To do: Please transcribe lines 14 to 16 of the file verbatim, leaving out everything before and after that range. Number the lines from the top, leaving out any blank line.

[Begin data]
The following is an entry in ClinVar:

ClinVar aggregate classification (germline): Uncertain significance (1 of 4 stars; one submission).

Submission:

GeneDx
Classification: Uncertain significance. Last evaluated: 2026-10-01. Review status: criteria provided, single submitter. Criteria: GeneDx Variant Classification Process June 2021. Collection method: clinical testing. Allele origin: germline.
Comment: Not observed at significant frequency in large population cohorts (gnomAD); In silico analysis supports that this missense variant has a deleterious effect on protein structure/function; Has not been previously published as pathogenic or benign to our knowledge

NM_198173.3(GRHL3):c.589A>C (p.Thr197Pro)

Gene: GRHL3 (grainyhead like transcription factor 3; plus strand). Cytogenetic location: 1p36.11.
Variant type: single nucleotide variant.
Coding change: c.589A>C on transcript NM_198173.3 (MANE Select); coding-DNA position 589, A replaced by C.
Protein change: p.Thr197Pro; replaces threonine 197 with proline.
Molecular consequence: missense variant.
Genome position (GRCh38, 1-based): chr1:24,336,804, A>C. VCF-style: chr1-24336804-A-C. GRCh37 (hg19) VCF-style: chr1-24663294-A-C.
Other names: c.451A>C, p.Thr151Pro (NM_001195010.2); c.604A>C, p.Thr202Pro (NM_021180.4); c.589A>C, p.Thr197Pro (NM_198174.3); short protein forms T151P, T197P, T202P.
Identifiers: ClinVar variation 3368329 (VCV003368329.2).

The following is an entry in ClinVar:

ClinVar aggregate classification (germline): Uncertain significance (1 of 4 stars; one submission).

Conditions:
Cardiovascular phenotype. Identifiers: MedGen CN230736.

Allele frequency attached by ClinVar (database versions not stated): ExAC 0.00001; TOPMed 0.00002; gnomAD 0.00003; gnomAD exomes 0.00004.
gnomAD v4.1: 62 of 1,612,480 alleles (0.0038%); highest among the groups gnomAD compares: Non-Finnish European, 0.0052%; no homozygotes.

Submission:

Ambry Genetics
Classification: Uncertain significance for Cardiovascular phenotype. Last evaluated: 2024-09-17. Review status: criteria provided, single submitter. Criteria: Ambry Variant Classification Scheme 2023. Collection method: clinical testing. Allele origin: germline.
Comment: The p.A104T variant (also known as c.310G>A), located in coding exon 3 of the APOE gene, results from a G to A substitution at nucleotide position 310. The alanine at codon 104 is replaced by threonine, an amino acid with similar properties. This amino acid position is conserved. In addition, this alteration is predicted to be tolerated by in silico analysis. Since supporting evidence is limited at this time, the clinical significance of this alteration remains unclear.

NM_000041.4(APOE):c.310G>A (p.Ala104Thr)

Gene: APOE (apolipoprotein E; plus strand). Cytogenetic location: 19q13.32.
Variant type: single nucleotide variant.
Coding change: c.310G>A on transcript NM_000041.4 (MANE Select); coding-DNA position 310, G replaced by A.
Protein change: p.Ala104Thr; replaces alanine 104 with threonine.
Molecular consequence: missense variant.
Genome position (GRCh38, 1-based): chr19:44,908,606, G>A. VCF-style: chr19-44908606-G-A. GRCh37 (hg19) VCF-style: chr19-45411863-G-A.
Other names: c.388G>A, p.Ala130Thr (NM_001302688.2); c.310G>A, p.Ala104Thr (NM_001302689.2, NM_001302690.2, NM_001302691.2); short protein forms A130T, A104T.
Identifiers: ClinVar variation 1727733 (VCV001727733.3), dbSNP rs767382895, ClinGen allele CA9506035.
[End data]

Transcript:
Other names: c.451A>C, p.Thr151Pro (NM_001195010.2); c.604A>C, p.Thr202Pro (NM_021180.4); c.589A>C, p.Thr197Pro (NM_198174.3); short protein forms T151P, T197P, T202P.
Identifiers: ClinVar variation 3368329 (VCV003368329.2).

The following is an entry in ClinVar: